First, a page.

Sound Seekers by Fateema Sayani is published weekly at OttawaMagazine.com. Read Fateema Sayani’s culture column in Ottawa Magazine and follow her on Twitter @fateemasayani
There are actually three festivals happening this weekend — but two of them are getting the most publicity. While the new Arboretum Festival and the beloved House of Paint festival will be taking place inside the city limits, a group of punk rockers and music scenesters will head to Finch, Ont., for Barnstorm 13 on Saturday. It’s an annual gathering that’s open to all. This year’s lineup includes GOOD2GO, Jack Pine & the Fire, and No Fly List. Tickets are $20 and you can set up a tent on the grounds.
ARBORETUM FESTIVAL — IT DOES NOT TAKE PLACE AT THAT BIG PARK BY DOW’S LAKE
The Arboretum Festival on Sept. 15 takes over the areas in and around Arts Court and the jail-turned-hostel that’s become a Music Scene It Spot in the last little while. The new festival, launched by Acorn band dude Rolf Klausener with help from his friends, starts early on Saturday with a kids’ music station. There are bands playing throughout the day and into the night when DJ duo Jokers of the Scene will bring a club vibe to the courtyard of the jail hostel. The festival also celebrates the city’s gastronomic delights with a full roster of restaurants who are serving meals and snacks in the courtyard throughout the day and evening. The detailed schedule can be found here. Music-wise, I’d suggest taking in the experimental sounds of Sandro Perri. Cadence Weapon is endlessly entertaining with wordplay. Boyhood is an Ottawa buzz band, while DJ Adam Saikaley is always solid. Arboretum is a great name for an Ottawa festival — it celebrates a great part of the city, but could be confusing to newbies who are looking for a rock concert at that place lovingly known as the Central Park of Capital City.
HOUSE OF PAINT — THE FESTIVAL WAS POP-UP-STYLE BEFORE “POP-UP” BECAME UBIQUITOUS
House of Paint, which runs Sept. 13 to 16, has been part of the Ottawa cultural calendar since 2003. The festival celebrates four elements of hip-hop (rhyming, breaking, DJing, graffiti painting) through art shows, concerts, and workshops across the city. This festival was a pop-up party well before the word was overused. B-Girl Sabra Ripley and her team found an underused space (the Dunbar Bridge by Carleton University) and turned it into a breakdancing, DJ, and graffiti site for a community of headz. That space is still House of Paint HQ and the day-long main event, called the House of Paint jam, takes place there on Saturday from noon until it’s dark. (Free admission.) Head back under the bridge on Sunday afternoon for a day-long concert with Shad, Maestro Fresh Wes, Kid Koala, Flight Distance, Masia One, Radio Radio, D-Track, Atherton, Killa Karyen, and Magnificent. Tickets are $20 for that show.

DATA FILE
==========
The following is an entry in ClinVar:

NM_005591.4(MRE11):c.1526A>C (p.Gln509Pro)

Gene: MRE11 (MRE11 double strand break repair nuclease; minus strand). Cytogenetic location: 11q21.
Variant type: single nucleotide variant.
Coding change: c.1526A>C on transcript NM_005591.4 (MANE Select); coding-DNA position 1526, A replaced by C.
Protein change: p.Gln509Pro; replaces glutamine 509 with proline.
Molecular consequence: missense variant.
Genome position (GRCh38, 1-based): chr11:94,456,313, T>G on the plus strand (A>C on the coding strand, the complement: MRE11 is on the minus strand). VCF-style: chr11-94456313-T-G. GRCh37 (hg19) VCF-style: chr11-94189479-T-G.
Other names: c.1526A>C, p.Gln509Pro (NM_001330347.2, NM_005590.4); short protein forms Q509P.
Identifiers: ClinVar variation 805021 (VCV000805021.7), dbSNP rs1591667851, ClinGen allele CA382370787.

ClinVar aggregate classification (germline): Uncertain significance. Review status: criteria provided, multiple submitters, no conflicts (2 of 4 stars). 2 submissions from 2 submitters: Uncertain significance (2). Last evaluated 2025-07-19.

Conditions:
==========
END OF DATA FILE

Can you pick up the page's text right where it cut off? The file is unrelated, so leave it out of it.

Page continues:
LEARN TO DJ WITH KID KOALA-WALLA-WALLA
Also part of the House of Paint programming is a special DJ master class with Kid Koala. It takes place Sunday from noon-2 p.m. inside Studio A on the ninth floor of the Loeb Building at Carleton University. Kid Koala (aka Eric San) says he’ll teach interested turntablists about basic DJ equipment and how each piece works together (samplers, synthesizers, vocoders). There will be lessons on scratching and using a mixer too. San will be standing at the front of the room and will have small cameras facing all of his equipment so that you can see his close-up moves, almost like a cooking show. He’ll call volunteers up to the front of the class to help build bits of a track. He plans to throw in a bit of historical context on block parties and how DJ culture developed. San says he teaches a number of community classes when touring as Kid Koala because he likes sharing the knowledge. “DJ-ing has always been a craft that’s passed on through jam sessions,” he says. Tickets to the event are $15 and the class is open to all, regardless of skill level.
ANOTHER DOUBLE FESTIVAL WEEKEND!
Looking ahead to the weekend starting on Thursday, September 27, we see that music lovers have the choice of the Up and Up Music Festival. It’s a three-day musical showcase running in clubs around Ottawa and Gatineau featuring global beat bands including People Project. That’s also when the O-Town Hoedown infiltrates the city’s clubs with a range of country music styles from hillbilly to death-country to blues.